Extraterritorial Justice and Cross-cultural Legal Translation
The Role of Consuls in the Professionalization of Local Legal Actors in the Late 19th c. Ottoman Empire, China and Japan


The 19th century marked a major shift towards the reconfiguration of the world order – a watershed that has been partially framed and consolidated in semi-colonial countries by unequal treaties setting up the extraterritoriality. This legal principle guaranteed the immunity of nationals and protégés of the Treaty Powers via special courts, such as mixed courts or consular courts. Both consular courts and extraterritoriality have been extensively studied in hypo-colonial contexts, such as in 19th-century Japan, China and the Ottoman Empire. However, scholarly work in this field tend to neglect the initial targets of the principle of exterritoriality defined by Grotius, namely the diplomats. The project focuses on the role of the consul in order to carry out a comparative analysis of these three cases because this figure is situated at the intersection(s) of multiple levels of importance – encompassing diplomatic, legal, political, trade, socio-economic, or cultural dimensions – that help illuminate both the local and the global implementations of extraterritoriality. The heuristic value of the consul is not restricted to his diplomatic role, connecting the national and international systems, but also involves his original social status within a cosmopolite elite ensured by a Vattelian international formation. Furthermore, often having been a merchant before becoming a consul or a judge in consular courts, the economical and legal dimensions connected with this figure warrant further attention. The consul is therefore a key actor at this time — one able to mix the colours on the palette of extraterritoriality in a pervasively globalised world and its free-market economy.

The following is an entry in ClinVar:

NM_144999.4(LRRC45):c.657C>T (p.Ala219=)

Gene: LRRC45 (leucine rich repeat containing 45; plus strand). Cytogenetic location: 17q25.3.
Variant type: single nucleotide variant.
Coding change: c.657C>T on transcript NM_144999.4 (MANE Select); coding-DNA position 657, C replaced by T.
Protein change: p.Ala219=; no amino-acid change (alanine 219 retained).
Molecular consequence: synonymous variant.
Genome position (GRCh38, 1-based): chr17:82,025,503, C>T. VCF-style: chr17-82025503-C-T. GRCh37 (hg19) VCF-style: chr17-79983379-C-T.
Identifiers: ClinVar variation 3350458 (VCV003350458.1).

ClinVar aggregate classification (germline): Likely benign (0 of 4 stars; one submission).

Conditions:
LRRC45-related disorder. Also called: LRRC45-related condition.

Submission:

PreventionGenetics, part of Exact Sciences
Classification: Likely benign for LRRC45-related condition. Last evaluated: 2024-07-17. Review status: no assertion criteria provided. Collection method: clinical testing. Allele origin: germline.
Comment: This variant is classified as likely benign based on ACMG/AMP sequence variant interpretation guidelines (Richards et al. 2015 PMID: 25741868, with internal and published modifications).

To carry out this comparative study on semi-colonial contexts, in which extraterritorial justice was implemented, this project follows the path of two British consuls who both had successful careers in the Ottoman Empire, China, Siam and Japan. Beyond the substantive and geographical relevance of these regions, European actors are the focus of analysis because their nationalities opens up another critical approach to Eurocentrism by enabling a critical examination of internal processes. Acknowledging both the Marxist-inspired critique and the critical international law scholarly literature on the issue of extraterritoriality, the project brings these two approaches together to explain the extent to which consuls and their efforts toward legal professionalisation of local actors played a role in the spread, legitimation and settling of the 19th-century Western legal order in hypo-colonial spaces. In turn, it assesses how the phenomena of acculturation and resistance both contributed to the shaping of local normative production. By taking an alternative approach, the project thus makes both a substantive and methodological contribution to legal transfer studies as well as to the critical and comparative debates on legal extraterritoriality.

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